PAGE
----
DISCUSSION

SLE is a chronic multi-system autoimmune disease characterized by the production and deposition of immune complexes in tissues throughout the body. Ocular involvement in SLE was first described by Semon and Wolff and is said to be a marker of overall systemic disease activity, seen in almost 30% of all patients.2 Keratoconjunctivitis sicca or dry eye is the most common ocular manifestation.3 Retinal involvement/SLE retinopathy may occur in 7%–26% and present as mild immune-mediated microangiopathy, similar to diabetic and hypertensive retinopathy, including cotton wool spots, microaneurysms, hard exudates or dot-blot haemorrhages.2 In severe stages, there can be multiple vessel occlusion involving arteries or veins, presenting with signs of ischaemia. Both the mild and severe stages of SLE retinopathy may be associated with central nervous system (CNS) disease and highly active SLE pathology.4,5 Retinopathy may also present uncommonly as vasculitis appearing as vascular sheathing. Renal involvement in SLE may also lead to secondary hypertension, which may be associated with the progression or appearance of new changes of hypertensive retinopathy.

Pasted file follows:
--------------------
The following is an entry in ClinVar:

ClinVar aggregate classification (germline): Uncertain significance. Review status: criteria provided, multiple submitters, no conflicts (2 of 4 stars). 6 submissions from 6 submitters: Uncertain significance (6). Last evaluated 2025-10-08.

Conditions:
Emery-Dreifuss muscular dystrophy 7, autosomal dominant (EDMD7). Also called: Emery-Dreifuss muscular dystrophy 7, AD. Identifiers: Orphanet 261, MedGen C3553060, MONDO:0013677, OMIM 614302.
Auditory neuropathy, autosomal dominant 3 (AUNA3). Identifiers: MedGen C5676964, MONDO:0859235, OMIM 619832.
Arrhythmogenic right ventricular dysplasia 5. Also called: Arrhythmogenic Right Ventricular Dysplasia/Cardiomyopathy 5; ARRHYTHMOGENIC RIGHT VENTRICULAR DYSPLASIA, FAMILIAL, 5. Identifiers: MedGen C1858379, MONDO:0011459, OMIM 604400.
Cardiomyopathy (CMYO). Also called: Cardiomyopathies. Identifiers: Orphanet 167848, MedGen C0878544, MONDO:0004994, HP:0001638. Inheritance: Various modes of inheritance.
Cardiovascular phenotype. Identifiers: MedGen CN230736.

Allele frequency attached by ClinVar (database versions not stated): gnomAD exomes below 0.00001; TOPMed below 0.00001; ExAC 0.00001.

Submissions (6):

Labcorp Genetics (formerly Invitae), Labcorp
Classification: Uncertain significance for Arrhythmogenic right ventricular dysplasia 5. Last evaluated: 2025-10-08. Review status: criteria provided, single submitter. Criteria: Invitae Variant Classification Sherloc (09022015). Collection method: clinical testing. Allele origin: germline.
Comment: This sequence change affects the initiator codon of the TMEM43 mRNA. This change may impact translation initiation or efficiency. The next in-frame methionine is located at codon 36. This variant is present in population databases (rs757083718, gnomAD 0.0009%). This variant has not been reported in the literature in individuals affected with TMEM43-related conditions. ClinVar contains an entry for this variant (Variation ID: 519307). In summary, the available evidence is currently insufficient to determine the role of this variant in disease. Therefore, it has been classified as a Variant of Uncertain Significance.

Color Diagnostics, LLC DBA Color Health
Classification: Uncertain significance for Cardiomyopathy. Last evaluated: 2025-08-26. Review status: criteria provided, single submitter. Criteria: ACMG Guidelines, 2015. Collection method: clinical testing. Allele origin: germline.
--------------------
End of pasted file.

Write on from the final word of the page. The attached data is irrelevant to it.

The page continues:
Vision-threatening diseases of retina can occur at any time in the course of SLE, either as an initial manifestation or as a flare-up of the underlying systemic disease. While milder SLE retinopathy may be the result of immune-complex deposition and inflammation, more severe vaso-occlusion may arise from fibrinoid degeneration/necrosis without much inflammation.